Speeches

Chief Justice Thomas J. Moyer
Court Technology Conference
May 30, 2003

Chairman Bessey, Director Rohrs, judges, and conference participants… welcome to the court technology. Your agenda today is a testament to how far the courts have come since the first Ohio Court Technology Conference nearly a decade ago.

The conversation then focused on whether Microsoft Windows would replace the DOS based system that was the industry standard.

A story in yesterday's New York Times demonstrates how far court technology has come. In a story headlined "Electronic Order in the Court," the Times reported on how technology is helping lawyers present their cases and jurors to better understand complex issues.

Electronic imaging and power-point presentations are now common fixtures in trials across the United States. The story also points-out how video and audio conferencing increases court access to foreign language translators.

The story failed to report that technology in the courtroom is only part of the picture of how computers have become increasingly important to the judiciary. Most of you take for granted that case statistics are easier to compile, and more current now that they can be compiled electronically.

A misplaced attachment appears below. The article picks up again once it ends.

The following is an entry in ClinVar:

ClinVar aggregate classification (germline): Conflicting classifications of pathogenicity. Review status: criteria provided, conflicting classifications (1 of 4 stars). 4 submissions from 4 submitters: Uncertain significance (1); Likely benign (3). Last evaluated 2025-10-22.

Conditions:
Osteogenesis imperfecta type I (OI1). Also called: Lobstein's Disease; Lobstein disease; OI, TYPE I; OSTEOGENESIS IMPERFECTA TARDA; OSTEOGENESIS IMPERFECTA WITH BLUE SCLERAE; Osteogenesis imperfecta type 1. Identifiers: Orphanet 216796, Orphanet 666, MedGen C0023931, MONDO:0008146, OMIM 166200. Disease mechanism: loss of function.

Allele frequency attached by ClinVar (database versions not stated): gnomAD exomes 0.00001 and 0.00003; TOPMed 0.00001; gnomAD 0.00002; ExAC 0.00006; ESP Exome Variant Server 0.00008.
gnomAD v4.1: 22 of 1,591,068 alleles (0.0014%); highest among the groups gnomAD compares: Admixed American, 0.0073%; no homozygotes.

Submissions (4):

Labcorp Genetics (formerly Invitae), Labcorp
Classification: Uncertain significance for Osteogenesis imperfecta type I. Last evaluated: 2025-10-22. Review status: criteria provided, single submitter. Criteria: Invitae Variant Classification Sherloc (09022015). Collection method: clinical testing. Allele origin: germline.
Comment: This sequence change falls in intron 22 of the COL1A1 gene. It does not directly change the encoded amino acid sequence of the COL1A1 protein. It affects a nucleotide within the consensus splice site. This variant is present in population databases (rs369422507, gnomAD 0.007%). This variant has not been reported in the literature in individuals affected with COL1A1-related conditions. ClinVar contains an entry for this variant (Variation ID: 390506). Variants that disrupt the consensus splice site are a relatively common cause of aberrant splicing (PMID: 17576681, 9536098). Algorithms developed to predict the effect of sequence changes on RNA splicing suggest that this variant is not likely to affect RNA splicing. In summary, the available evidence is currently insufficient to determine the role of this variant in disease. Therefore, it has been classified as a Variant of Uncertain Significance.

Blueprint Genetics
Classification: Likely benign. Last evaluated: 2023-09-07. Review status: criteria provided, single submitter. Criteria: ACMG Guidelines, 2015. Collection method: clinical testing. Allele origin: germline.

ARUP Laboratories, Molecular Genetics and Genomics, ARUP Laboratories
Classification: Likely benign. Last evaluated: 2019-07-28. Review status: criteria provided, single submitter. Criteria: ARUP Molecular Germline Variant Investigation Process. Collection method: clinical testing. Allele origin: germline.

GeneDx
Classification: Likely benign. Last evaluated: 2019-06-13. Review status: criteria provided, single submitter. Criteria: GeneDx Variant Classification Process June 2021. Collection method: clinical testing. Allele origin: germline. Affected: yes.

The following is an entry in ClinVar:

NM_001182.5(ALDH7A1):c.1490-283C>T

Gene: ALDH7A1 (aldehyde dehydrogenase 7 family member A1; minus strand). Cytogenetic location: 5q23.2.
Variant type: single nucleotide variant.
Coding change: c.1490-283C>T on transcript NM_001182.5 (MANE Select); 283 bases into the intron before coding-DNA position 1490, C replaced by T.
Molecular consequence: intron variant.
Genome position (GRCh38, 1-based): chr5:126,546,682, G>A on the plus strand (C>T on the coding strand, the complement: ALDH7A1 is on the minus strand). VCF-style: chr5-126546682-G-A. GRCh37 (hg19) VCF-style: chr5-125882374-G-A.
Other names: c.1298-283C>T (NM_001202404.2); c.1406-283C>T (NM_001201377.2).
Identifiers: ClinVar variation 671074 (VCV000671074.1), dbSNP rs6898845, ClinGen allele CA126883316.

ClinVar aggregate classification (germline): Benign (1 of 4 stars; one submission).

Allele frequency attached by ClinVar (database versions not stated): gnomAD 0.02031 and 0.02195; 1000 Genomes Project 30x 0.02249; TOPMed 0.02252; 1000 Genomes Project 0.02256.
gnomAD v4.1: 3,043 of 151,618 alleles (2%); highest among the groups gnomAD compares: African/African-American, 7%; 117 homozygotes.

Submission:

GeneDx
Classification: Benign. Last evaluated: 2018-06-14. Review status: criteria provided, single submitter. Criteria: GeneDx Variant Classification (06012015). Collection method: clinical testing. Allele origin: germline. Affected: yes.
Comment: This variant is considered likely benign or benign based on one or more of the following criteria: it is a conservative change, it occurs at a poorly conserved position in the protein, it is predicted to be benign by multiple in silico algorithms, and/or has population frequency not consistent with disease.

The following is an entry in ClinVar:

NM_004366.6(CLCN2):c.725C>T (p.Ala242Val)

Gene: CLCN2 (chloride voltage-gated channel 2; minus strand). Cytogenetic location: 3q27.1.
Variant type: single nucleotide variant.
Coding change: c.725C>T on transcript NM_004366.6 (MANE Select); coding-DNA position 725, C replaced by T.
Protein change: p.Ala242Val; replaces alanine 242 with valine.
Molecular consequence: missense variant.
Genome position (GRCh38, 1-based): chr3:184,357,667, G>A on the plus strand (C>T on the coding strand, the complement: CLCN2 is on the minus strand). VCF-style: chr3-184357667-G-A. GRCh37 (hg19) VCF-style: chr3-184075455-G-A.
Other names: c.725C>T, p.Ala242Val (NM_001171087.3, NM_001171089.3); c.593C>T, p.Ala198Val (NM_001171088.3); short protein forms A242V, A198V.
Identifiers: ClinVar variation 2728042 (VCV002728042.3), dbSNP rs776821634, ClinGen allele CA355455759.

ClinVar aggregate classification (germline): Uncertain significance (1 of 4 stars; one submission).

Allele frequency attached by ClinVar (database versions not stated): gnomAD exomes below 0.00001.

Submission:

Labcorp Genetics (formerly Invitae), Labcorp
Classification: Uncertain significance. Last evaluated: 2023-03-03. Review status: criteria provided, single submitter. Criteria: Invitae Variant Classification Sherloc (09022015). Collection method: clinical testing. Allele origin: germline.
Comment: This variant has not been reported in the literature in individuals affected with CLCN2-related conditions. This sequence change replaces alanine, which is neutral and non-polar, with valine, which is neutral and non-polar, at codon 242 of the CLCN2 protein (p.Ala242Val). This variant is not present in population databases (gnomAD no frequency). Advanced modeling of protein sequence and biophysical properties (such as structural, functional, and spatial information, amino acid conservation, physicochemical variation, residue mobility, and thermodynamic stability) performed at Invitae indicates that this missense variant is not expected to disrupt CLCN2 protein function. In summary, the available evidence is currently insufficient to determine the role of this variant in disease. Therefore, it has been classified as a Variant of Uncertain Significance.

Case flow management is now a science, not an art. An increasing number of courts in Ohio use technology to receive court filings, and payment of traffic violations.

As verified in the Court Technology Survey that is being distributed today… computers now affect every aspect of the judicial process.

Over the course of the past several years, Ohio courts have seen dramatic advances in development and implementation of new technologies.

Ohio courts now use computers and related technology as the primary means of communication, case management, legal research, document creation, and filing.

From the initiation of a case until its conclusion, no aspect of the justice system has been unaffected by technology. Case management software has improved efficiency and accuracy, while reducing the need to store paper records. Filings which once required a trip to the courthouse are now accepted electronically.